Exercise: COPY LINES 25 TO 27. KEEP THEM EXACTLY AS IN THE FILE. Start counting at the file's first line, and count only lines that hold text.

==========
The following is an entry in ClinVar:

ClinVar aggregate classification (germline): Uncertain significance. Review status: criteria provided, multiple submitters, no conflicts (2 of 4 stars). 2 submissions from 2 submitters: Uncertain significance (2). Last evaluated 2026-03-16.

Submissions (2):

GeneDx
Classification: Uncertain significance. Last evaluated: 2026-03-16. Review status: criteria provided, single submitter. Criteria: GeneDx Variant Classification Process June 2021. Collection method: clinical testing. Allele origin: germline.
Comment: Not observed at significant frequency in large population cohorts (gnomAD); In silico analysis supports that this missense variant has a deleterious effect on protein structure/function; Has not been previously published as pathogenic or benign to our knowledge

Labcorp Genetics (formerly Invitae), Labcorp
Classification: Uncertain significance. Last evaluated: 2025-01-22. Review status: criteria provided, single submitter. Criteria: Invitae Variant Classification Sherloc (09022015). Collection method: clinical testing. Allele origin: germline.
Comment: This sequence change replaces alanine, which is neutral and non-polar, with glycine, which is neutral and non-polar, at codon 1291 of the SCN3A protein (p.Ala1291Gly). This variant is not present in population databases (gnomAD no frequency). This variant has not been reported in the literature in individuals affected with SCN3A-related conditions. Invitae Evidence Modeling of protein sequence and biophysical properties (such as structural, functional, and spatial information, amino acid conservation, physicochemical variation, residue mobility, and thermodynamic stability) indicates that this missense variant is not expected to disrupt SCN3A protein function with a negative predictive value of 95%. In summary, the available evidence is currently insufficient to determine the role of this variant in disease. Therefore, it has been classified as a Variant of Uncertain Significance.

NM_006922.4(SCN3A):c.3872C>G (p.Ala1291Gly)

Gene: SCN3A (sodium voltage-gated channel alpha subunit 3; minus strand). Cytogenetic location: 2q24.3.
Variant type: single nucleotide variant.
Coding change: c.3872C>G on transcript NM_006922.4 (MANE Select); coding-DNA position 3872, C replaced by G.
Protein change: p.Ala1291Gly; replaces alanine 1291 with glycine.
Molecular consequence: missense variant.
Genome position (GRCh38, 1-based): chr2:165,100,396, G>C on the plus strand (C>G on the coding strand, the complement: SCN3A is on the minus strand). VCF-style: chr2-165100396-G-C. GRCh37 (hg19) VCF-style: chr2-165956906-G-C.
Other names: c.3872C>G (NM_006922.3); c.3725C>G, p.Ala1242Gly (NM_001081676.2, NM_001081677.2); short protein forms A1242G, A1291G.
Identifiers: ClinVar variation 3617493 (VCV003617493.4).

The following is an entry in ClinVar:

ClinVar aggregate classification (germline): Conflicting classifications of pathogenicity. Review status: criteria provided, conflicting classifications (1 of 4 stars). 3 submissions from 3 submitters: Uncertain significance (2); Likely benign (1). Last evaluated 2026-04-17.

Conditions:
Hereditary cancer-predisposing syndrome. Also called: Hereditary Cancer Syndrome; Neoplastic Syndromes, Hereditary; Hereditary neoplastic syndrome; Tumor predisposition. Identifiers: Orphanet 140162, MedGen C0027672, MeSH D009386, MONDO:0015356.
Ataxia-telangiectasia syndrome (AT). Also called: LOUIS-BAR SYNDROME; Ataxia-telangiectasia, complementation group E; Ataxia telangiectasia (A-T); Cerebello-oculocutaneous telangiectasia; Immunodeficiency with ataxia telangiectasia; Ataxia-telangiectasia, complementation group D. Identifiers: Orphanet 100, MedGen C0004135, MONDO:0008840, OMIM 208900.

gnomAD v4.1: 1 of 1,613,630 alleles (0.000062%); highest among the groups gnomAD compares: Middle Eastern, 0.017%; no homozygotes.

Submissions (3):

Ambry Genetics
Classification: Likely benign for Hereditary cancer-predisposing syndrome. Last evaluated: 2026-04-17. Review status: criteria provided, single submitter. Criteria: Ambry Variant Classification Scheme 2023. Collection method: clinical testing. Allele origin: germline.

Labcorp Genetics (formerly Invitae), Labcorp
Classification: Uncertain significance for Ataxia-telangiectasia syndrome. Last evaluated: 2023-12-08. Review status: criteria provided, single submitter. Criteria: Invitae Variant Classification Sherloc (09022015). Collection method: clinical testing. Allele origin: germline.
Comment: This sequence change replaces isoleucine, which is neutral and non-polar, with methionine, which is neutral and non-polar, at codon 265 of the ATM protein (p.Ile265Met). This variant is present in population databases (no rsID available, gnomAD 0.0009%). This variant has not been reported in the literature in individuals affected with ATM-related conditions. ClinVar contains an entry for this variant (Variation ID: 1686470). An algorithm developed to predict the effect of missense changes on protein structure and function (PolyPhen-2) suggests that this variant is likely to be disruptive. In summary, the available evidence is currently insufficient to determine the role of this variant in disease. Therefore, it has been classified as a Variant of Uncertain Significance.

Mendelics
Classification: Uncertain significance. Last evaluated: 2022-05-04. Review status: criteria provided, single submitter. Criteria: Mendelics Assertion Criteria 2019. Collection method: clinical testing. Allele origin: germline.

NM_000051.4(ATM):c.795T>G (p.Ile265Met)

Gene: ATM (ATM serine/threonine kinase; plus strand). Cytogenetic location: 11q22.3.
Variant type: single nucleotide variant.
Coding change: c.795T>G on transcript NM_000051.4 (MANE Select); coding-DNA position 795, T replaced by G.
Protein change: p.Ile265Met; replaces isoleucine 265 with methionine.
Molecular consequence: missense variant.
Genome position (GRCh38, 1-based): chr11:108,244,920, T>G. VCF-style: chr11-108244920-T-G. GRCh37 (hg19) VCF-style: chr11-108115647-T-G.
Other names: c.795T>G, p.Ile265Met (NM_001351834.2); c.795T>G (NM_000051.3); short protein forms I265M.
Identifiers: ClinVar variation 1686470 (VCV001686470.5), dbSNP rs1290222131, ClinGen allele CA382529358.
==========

Submissions (3):

Ambry Genetics
Classification: Likely benign for Hereditary cancer-predisposing syndrome. Last evaluated: 2026-04-17. Review status: criteria provided, single submitter. Criteria: Ambry Variant Classification Scheme 2023. Collection method: clinical testing. Allele origin: germline.